Apple's second generation iPad mini with Retina display is the latest gadget to find its way to the operating table of teardown specialist iFixit. And much like the iPad Air before it, the new mini earns a poor repairability score of 2 out of 10 (10 being the easiest to fix).

We'll start with the positives this time around. The teardown team found the LCD and glass are not fused together and can be replaced independently. What's more, the battery is not soldered to the logic board or other components - another positive. But that's pretty much where the good news ends.

As with previous iPads, the second coming of the mini is held together with copious amounts of sticky adhesive. This is no longer a surprise really but it still makes repair extremely difficult. Once inside, we find a hulking 3.75V, 24.3 Whr, 6471mAh battery that's much larger than the 16.3 Whr unit found in last year's model. It's likely necessary to retain the same 10 hour battery claims now that a higher resolution display is in play.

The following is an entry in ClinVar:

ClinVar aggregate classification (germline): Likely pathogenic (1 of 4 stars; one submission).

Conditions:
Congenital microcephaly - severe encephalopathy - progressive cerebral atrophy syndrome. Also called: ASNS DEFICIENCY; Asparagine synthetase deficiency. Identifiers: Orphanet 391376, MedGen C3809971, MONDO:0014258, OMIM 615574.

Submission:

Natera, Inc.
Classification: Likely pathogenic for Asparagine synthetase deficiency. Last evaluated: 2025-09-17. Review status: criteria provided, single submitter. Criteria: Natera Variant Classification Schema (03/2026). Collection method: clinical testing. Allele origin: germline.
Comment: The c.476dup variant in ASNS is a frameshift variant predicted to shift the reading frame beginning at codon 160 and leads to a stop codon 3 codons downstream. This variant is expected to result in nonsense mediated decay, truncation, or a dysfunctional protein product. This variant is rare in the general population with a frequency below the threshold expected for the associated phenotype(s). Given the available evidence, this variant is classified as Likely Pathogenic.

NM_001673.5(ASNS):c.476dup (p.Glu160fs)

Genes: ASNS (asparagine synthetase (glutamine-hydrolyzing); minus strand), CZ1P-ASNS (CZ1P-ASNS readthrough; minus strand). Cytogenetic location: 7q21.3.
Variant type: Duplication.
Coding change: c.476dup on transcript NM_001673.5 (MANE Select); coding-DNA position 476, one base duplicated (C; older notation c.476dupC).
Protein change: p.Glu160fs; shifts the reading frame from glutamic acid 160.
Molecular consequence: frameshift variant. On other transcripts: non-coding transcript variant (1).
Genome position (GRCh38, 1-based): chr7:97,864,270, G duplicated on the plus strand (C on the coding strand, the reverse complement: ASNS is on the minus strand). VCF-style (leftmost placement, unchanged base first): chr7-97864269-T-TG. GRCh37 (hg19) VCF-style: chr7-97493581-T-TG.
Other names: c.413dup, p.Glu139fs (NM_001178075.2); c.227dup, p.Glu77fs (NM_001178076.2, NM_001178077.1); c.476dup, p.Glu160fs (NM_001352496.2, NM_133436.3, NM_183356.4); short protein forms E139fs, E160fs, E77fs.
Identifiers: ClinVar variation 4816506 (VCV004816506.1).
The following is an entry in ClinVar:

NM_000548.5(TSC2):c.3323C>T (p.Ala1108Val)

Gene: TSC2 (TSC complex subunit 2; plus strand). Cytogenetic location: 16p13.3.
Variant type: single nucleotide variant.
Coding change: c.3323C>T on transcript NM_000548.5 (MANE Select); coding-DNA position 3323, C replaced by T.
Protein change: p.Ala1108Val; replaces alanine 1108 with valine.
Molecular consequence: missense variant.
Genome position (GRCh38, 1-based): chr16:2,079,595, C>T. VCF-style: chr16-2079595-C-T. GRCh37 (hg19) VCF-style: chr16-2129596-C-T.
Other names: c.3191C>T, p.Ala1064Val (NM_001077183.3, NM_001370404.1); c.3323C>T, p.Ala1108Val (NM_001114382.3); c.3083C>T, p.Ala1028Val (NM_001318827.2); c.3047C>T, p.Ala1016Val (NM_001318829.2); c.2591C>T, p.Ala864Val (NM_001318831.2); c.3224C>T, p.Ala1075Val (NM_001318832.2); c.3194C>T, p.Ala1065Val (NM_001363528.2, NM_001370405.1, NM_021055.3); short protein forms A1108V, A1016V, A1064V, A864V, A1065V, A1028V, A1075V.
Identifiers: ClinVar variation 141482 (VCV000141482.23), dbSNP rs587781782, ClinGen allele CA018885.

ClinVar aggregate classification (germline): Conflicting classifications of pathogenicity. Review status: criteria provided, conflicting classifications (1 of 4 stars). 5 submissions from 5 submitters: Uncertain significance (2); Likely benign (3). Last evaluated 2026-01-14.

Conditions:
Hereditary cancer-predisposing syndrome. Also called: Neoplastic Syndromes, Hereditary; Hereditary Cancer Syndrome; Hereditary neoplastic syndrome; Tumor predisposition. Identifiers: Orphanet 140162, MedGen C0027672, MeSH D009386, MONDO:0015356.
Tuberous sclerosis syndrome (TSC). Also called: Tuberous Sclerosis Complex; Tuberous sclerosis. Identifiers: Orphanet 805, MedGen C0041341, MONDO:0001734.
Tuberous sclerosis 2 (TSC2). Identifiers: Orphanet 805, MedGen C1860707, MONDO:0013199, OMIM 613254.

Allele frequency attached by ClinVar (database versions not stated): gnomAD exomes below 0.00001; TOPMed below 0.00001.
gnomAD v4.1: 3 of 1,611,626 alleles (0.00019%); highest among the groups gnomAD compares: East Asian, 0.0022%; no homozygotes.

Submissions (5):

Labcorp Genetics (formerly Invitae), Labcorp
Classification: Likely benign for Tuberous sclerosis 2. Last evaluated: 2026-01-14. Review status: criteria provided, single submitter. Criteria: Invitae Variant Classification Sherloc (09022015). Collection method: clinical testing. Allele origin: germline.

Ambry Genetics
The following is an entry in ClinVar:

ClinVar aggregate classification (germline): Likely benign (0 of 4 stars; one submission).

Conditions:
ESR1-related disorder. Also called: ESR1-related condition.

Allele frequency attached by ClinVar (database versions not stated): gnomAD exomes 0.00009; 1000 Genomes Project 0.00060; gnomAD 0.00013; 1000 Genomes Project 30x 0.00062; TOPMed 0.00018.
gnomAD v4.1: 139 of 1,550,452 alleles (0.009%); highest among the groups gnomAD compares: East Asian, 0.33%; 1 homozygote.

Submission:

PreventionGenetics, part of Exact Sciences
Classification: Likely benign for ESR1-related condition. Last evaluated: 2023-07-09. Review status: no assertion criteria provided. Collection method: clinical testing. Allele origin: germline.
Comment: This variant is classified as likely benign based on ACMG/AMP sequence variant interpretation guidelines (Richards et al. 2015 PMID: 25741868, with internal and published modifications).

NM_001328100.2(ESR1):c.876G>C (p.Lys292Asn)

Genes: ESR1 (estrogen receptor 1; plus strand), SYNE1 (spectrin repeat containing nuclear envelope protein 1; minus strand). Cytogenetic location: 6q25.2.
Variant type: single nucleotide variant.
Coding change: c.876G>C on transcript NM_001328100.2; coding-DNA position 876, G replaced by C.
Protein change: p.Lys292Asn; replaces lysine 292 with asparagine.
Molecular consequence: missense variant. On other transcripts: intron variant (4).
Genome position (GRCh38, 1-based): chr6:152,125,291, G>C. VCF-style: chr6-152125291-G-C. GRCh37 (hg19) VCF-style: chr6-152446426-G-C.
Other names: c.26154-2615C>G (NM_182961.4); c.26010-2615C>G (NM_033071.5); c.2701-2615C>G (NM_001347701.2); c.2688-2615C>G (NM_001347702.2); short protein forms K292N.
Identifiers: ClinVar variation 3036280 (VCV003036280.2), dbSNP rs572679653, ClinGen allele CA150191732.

Elsewhere, iFixit found the Lightning connector soldered to the logic board. A word of caution here: don't bend the pins when manipulating it. There are also multiple very small screws that could become easily misplaced during disassembly and the presence of some hidden screws means you'll need to be extra diligent when attempting to remove internal components.

With such a low repairability score, you'll likely be best to leave any major repairs to the professionals as to not cause any further damage.